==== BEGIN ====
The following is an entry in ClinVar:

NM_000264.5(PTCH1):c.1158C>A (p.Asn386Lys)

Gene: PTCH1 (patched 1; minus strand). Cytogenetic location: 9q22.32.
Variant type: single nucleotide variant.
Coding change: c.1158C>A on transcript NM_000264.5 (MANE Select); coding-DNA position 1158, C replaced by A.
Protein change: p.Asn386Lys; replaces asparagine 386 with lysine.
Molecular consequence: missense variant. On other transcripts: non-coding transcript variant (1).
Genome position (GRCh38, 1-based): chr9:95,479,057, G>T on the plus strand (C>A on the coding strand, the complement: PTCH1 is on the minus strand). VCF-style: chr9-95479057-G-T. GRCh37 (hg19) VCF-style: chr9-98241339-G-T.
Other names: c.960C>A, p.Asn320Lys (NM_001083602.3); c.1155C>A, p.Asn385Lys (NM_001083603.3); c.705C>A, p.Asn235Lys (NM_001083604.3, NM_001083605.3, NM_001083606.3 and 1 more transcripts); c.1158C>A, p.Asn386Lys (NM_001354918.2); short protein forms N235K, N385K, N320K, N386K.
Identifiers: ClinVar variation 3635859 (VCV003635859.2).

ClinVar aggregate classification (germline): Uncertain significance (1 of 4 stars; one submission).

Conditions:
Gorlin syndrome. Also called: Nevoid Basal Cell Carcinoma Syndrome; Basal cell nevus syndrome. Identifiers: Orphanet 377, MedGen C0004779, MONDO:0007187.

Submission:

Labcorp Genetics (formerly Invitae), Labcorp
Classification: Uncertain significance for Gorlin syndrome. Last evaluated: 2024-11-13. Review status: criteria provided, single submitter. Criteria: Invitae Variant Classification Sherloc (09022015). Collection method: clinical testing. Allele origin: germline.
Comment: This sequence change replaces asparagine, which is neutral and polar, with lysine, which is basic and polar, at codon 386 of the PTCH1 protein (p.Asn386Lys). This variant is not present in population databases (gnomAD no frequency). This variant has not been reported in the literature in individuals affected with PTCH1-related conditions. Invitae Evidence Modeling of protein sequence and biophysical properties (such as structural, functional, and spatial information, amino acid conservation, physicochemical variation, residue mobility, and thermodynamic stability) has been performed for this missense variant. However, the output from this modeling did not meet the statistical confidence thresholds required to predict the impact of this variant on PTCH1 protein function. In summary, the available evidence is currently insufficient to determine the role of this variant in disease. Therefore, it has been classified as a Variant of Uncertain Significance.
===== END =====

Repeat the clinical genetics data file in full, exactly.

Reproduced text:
The following is an entry in ClinVar:

NM_000264.5(PTCH1):c.1158C>A (p.Asn386Lys)

Gene: PTCH1 (patched 1; minus strand). Cytogenetic location: 9q22.32.
Variant type: single nucleotide variant.
Coding change: c.1158C>A on transcript NM_000264.5 (MANE Select); coding-DNA position 1158, C replaced by A.
Protein change: p.Asn386Lys; replaces asparagine 386 with lysine.
Molecular consequence: missense variant. On other transcripts: non-coding transcript variant (1).
Genome position (GRCh38, 1-based): chr9:95,479,057, G>T on the plus strand (C>A on the coding strand, the complement: PTCH1 is on the minus strand). VCF-style: chr9-95479057-G-T. GRCh37 (hg19) VCF-style: chr9-98241339-G-T.
Other names: c.960C>A, p.Asn320Lys (NM_001083602.3); c.1155C>A, p.Asn385Lys (NM_001083603.3); c.705C>A, p.Asn235Lys (NM_001083604.3, NM_001083605.3, NM_001083606.3 and 1 more transcripts); c.1158C>A, p.Asn386Lys (NM_001354918.2); short protein forms N235K, N385K, N320K, N386K.
Identifiers: ClinVar variation 3635859 (VCV003635859.2).

ClinVar aggregate classification (germline): Uncertain significance (1 of 4 stars; one submission).

Conditions:
Gorlin syndrome. Also called: Nevoid Basal Cell Carcinoma Syndrome; Basal cell nevus syndrome. Identifiers: Orphanet 377, MedGen C0004779, MONDO:0007187.

Submission:

Labcorp Genetics (formerly Invitae), Labcorp
Classification: Uncertain significance for Gorlin syndrome. Last evaluated: 2024-11-13. Review status: criteria provided, single submitter. Criteria: Invitae Variant Classification Sherloc (09022015). Collection method: clinical testing. Allele origin: germline.
Comment: This sequence change replaces asparagine, which is neutral and polar, with lysine, which is basic and polar, at codon 386 of the PTCH1 protein (p.Asn386Lys). This variant is not present in population databases (gnomAD no frequency). This variant has not been reported in the literature in individuals affected with PTCH1-related conditions. Invitae Evidence Modeling of protein sequence and biophysical properties (such as structural, functional, and spatial information, amino acid conservation, physicochemical variation, residue mobility, and thermodynamic stability) has been performed for this missense variant. However, the output from this modeling did not meet the statistical confidence thresholds required to predict the impact of this variant on PTCH1 protein function. In summary, the available evidence is currently insufficient to determine the role of this variant in disease. Therefore, it has been classified as a Variant of Uncertain Significance.